Ketamine is a type of dissociative anesthetic that is commonly seen in operating rooms around the world.  It has served a useful purpose as a painkiller both in classical clinical settings and out in the field used for causalities of war and accidents.

 

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It’s not for dogs

As a common drug of abuse it is used to achieve hallucinatory states of consciousness that give off a powerful feel of being detached from the world around you as well as giving painkiller like effects similar to opiates.

Although used as a recreational drug at parties and raves, it can be exceptionally habit forming for a few who are regularly exposed to it.

Although considered safe to use in an operating theatre, ketamine is especially dangerous when used outside of that environment.  In small doses it gives off a mild rush of euphoria and stoned feeling, however as the dose increases it can cause a state of emergence delirium. Whereby the user’s ability to judge anything real is considerably hampered and dream-like or nightmarish hallucination takes over.

Due to the removed from reality experience of ketamine, users are especially vulnerable to hazards such as falling over, sexual abuse, accidents, choking on vomit and cardio problems.

Long term usage leads to serious bladder problems, some of which are irreversible.   The number of deaths associates with ketamine is escalating yearly across the globe along with number of people reporting an addiction to the drug. http://www.theguardian.com/society/2011/may/01/ketamine-teenage-drug-use-warning   Ketamine use can cause damage to the bladder, called ketamine cystitis which cannot be reserved, so stopping addiction as early as possible is vital to health. http://www.bbc.co.uk/newsbeat/25186316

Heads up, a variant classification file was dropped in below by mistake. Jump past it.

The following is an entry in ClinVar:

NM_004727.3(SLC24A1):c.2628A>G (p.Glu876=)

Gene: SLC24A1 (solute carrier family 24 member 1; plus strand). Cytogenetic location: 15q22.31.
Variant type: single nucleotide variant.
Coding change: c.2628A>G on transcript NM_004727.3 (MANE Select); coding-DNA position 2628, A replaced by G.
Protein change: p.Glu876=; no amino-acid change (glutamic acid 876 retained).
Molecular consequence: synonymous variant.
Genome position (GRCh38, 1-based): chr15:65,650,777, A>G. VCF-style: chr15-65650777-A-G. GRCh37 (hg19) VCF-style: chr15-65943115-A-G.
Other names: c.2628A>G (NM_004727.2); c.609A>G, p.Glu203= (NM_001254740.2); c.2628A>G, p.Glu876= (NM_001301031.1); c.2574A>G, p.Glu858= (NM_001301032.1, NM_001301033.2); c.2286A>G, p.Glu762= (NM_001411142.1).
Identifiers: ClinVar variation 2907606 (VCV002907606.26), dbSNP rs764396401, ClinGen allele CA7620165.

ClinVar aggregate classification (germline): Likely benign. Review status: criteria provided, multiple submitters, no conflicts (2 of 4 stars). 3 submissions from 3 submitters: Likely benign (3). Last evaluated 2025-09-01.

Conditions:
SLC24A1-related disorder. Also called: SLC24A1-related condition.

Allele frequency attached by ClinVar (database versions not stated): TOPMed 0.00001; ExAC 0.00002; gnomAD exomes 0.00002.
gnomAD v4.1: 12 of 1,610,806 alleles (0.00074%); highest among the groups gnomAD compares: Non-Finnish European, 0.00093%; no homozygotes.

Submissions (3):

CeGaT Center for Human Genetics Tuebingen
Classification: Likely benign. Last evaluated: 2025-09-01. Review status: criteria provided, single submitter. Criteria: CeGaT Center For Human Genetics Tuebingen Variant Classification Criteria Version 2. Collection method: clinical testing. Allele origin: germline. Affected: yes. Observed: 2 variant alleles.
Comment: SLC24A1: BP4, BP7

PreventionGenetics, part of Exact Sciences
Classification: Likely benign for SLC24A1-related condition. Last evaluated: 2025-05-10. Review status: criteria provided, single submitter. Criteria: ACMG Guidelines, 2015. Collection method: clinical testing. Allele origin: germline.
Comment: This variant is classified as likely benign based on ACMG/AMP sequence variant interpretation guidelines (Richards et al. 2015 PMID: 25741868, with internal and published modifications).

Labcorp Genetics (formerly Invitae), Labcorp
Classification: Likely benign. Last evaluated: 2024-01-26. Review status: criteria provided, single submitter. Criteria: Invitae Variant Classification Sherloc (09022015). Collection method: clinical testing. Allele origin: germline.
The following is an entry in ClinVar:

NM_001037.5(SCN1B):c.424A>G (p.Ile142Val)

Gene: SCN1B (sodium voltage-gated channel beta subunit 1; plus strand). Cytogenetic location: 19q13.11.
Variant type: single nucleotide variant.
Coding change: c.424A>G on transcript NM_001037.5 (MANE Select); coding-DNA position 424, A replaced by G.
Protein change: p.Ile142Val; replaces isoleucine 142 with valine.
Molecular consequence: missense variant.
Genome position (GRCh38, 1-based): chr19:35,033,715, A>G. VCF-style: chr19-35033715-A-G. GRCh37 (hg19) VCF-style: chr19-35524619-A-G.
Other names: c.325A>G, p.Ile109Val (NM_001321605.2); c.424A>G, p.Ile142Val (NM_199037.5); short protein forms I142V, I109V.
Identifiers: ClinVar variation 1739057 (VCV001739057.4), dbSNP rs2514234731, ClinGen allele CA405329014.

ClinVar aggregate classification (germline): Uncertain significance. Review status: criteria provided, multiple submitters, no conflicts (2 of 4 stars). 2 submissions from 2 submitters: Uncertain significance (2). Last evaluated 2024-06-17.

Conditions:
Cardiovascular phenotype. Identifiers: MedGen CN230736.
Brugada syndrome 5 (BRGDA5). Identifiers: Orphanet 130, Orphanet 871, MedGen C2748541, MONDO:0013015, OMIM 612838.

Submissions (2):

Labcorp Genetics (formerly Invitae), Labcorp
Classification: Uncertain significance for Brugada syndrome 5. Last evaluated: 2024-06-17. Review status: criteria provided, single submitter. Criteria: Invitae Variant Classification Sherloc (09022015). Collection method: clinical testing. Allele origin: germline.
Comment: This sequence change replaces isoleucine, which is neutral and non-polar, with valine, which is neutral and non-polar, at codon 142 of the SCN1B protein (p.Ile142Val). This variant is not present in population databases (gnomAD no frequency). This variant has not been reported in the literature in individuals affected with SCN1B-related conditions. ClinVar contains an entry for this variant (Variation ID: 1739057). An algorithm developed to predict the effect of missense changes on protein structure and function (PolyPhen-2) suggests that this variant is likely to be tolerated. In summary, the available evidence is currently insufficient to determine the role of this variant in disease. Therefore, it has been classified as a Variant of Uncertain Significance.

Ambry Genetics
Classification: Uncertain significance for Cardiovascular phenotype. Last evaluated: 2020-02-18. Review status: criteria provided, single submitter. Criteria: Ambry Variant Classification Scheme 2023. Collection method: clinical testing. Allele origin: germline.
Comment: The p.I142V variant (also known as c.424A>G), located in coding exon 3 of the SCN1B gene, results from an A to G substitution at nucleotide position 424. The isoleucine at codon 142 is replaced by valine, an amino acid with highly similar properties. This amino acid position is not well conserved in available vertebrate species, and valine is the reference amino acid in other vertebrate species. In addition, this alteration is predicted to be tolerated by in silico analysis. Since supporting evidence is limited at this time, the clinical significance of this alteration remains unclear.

Bladder problems are very common place for those who use daily.  It does not matter how little or much you use, everyone is different, some more susceptible than others.

 

Common symptoms of ketamine-cystitis include:

  • Urgently needing to urinate
  • Finding it painful to urinate and having blood in your urine
  • Not being able to hold as much urine in your bladder

 

http://onlinelibrary.wiley.com/doi/10.1111/j.1360-0443.2011.03576.x/abstract;jsessionid=353ABB33FE7D0D992A64DD06B70D4503.f04t03

 

Other physical symptoms of ketamine abuse include heart problems (including cardiac arrest) http://www.emsvillage.com/articles/article.cfm?id=283 . The crystalline like powder of ketamine causes a caustic effect on the soft tissue inside the nose which erodes over time, this process is often irreversible also. Many users who seek the more wilder experiences of ketamine begin injecting risking infection and blood born viruses such as HIV, HepB and Hep C.

As well as damaging the body physically long term use of ketamine causes memory loss, depression and is thought to be a contributing factor of psychosis. Many users of the drug are not able to self-report on this sensation and take it on board as par for course of its usage.  Some users strongly believe the psychotic experiences of ketamine to be in some way uplifting and confabulate unlikely ideas to justify this and continue taking the drug.

Some users of long-term users ketamine can experience withdrawal symptoms from usage, this presents as abdominal pains known sometimes as “ketamine cramps” and sensitivity towards general pains.   As well as physical pain users may experience increase levels of anxiety, strong compelling urges to use and depression in the withdrawal process.

How do you treat ketamine?

Ketamine is not thought to be physically addictive. Urges to use come from the mind, however these cannot be underestimated. Many users find it very overwhelming and simply cannot face the day without using.  Most addicts respond well to interventions, but without successfully removing addicts away from their using environments change can be very difficult to achieve.

 

-Written by Dylan Kerr

 

 

 

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